4.  Sandy Kirby Quandt (TX): My entry, Not All Heroes Come Back, was awarded an Honorable Mention in the Children’s/Young Adult Fiction category of the 85th Annual Writer’s Digest Writing Competition. (Vonda here: For those who aren’t familiar with Writer’s Digest Competitions, they receive thousands of entries for every competition they hold. Honorable Mention is highly honorable!)

Aren’t these inspiring reports? And I have a feeling that if you asked each of these writers how long it took to begin seeing results, they’ll tell you it was a long, hard journey that required lots of perseverance. So don’t give up. Success or failure isn’t measured by acceptances and rejections. I received 63 rejections before I ever had anything published! I often wonder how different my life would be if I had never submitted that 64th query.

As the late Gary Provost personally told me, “The only way to fail is to not write.” In other words,

The only way to fail is to quit.

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Who MoGo’d in August and Earned Another Chance for $100?

These writers wrote at least 7000 new words on a book project in August:

#17:  Susan Baganz – 33,356 words
#18:  KathryneAnn – 13,357 words

Congratulations, Susan and KathryneAnn! So proud of your hard work and many words! I’m looking forward to Na-No-Wri-Mo in November. Hope to see lots of CWD writers there!

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Well, that does it for another 2nd Tuesday. Didn’t see your name in the list of successes? Don’t worry! Just be sure to return next week when I’ll be posting a list of writing opportunities, contests, and conferences just for you!

I pray God’s blessing on the work of your hands and your hearts,

Vonda

Image courtesy of StuartMiles/FreeDigitalPhotos.net

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Interview & Book Give-Away with Susan Baganz & Please Pray For My Mom

Baganz 0524 Edited colorSweet friends, first of all, I need to ask for your prayers. My 83yo mother took a nasty fall on Sunday and is still in ICU. Praise God, nothing is life-threatening right now, but she had a deep gash to her forehead, which was repaired Sunday in the ER. But the bad part is she has broken multiple bones, including her arm, shoulder, multiple ribs, and her kneecap. She’s in a lot of pain and has surgery scheduled (again–this is the 4th date we’ve been given!) for Wednesday. Christian Communicators Conference begins tomorrow and I’m not going to be able to be there, at least not now. I’m praying I’ll be able to get up there later in the week.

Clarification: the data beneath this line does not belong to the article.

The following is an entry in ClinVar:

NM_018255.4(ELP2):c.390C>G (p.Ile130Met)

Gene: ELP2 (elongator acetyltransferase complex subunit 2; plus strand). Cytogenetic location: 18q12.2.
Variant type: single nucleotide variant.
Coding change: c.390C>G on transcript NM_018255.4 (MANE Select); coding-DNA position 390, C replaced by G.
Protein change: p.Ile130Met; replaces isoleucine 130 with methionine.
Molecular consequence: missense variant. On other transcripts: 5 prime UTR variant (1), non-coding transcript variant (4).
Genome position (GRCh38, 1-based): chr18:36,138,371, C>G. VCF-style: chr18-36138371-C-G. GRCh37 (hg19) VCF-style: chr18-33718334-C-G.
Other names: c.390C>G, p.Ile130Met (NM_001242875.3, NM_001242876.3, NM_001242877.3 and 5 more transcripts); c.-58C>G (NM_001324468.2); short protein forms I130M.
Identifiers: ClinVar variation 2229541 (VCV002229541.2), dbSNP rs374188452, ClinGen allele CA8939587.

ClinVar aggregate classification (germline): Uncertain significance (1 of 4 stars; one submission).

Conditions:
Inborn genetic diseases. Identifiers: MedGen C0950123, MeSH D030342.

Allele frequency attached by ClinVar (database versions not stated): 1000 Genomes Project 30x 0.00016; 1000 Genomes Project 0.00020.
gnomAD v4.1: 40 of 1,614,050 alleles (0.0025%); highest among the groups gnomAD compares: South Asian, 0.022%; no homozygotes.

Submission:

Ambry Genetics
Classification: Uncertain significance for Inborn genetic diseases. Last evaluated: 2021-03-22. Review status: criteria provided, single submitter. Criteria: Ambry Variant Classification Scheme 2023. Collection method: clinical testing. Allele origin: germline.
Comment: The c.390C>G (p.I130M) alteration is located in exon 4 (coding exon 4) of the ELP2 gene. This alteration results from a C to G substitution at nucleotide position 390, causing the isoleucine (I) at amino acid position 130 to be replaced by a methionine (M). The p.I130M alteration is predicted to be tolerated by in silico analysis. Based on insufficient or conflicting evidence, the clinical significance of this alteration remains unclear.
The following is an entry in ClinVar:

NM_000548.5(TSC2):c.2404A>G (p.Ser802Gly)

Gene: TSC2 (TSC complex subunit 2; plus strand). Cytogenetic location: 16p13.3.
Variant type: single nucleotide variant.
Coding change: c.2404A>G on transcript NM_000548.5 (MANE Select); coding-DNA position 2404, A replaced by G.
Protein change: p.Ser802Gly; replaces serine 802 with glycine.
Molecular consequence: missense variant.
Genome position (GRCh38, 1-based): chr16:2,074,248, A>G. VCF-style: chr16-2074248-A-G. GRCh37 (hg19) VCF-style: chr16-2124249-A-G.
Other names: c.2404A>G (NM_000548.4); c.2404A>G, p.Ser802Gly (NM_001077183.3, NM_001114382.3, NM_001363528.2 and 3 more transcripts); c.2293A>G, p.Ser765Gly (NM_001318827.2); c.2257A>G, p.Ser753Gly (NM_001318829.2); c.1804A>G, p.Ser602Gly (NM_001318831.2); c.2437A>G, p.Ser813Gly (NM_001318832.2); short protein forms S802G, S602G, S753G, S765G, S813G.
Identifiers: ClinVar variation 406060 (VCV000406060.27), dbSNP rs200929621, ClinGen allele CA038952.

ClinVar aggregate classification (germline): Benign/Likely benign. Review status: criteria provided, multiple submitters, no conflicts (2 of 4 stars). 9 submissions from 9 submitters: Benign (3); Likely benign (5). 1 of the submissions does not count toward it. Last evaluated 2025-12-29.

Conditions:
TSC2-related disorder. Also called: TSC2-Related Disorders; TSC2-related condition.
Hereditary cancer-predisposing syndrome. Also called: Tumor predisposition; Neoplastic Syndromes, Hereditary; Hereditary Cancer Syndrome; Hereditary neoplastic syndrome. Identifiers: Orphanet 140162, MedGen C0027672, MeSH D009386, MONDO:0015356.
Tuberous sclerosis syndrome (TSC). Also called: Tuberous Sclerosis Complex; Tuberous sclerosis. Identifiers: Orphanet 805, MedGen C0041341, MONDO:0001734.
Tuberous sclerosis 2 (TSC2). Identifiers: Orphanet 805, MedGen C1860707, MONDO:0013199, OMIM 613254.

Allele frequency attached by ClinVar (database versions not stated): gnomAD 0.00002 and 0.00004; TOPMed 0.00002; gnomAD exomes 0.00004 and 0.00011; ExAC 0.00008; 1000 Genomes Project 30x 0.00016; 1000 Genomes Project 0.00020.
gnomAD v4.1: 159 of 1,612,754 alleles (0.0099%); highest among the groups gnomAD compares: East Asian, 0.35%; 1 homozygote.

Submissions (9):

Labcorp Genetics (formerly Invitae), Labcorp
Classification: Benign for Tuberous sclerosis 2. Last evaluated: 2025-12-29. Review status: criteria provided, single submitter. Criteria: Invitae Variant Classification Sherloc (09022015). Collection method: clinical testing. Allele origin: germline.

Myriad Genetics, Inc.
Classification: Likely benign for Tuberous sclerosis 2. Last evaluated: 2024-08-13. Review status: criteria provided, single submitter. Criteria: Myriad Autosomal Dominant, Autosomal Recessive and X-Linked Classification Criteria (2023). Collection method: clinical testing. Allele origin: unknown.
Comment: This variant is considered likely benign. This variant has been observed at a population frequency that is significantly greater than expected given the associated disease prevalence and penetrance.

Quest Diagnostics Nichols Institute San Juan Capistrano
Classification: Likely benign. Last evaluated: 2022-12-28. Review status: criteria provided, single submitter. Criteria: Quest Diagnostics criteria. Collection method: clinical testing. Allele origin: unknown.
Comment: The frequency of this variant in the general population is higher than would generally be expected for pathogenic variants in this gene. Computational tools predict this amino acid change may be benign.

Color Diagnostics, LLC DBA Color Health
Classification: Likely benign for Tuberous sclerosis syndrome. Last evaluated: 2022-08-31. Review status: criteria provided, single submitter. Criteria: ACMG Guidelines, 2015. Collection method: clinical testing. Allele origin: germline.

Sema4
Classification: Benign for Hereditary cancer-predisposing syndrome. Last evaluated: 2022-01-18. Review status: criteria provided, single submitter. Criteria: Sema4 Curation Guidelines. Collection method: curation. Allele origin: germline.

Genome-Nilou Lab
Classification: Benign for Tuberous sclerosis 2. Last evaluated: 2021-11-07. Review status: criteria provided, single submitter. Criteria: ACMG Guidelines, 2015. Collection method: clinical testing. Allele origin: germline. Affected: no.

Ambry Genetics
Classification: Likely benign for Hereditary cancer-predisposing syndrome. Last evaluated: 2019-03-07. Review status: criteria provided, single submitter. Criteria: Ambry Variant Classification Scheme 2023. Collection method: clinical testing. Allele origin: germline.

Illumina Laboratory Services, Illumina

Please pray for relief of pain, successful surgery, and that she’ll be able to get into a good rehab facility. She’s expected to be in rehab 3 months. Praise God, none of this has taken our Lord by surprise and He’s still in control! Now let’s get to this exciting interview with author and editor Susan Baganz!

Friends, if you’ve ever wondered how anyone can write a gazillion words a month and create multiple books a year, well, here’s your chance to find out. Prolific writer, Susan Baganz, is with us today to share her story about writing stories!

And if you’d like a chance to win a copy of Susan’s latest book, Feta & Freeways, simply leave a comment for Susan here and you’ll be in the drawing!

Let’s get started! Welcome to the Christian Writer’s Den, Susan. We’ve all seen you post significant word counts over the past few years on this blog for the MoGo7000 Challenge. So inquiring minds want to know, how much and how often do you really write?

I’m an author but I’m also an Acquisitions Editor with Prism Book Group so I juggle my writing with my editing for others. I can’t write every day but when I do, I do it quickly and obsessively. I’m a panster. I start with a concept and inciting incident and my characters take me on a journey. On a rare day I can pen 5,000-10,000 words (the next might be 161!). I write every year in November for the National Novel Writing Month (NaNoWriMo.org), and “won” seven years in a row.  I’ve written two to three novels/novellas a year for some time now, completing 16 manuscripts in six years. As of this date five have been published and eight more are contracted.

That’s unbelievable! Don’t you ever get writer’s block?

I don’t call it writer’s block. I call it a wall of fear. With every novel I hit a point in the story where I think the story is crap and I’ve written myself into a corner. I pray. I go to bed. The next morning, I force myself to write. I cannot remember where that spot was in any of my stories. Fear is a writer’s biggest enemy.

I totally agree! What’s been your biggest surprise in writing?

I love my stories and characters but when revisions come I’m always amazed at the mistakes I made. Editing is a humbling process. I write romances but what surprised me most is that men love my stories. I’m grateful for the unexpected audience.

You’ve written a series of contemporary romance novels of which Feta & Freeways is the third book. What ties these novels together?

I wrote the first book, Pesto & Potholes, to show not only the story but the importance of being involved in a church. The opportunity to worship, be taught, engage in fellowship with other believers along with encouragement and accountability—is a key part of our faith in Christ.

All stories are set against the backdrop of a fictional church, Orchard Hill.FetaandFreewaysCover copy-1 Renata and Tony were the subject of Pesto & Potholes and Stephanie was Renata’s roommate and became the subject of Salsa & Speed Bumps. At the end of that novel we meet Tia who becomes a friend of Stephanie’s. Tia appears in book 3, Feta & Freeways. Niko and Tia feature there along with Niko’s cousin Johnny who then becomes the feature of book 4, Root Beer & Road Blocks. There are several more fun titles and great characters in the series to come!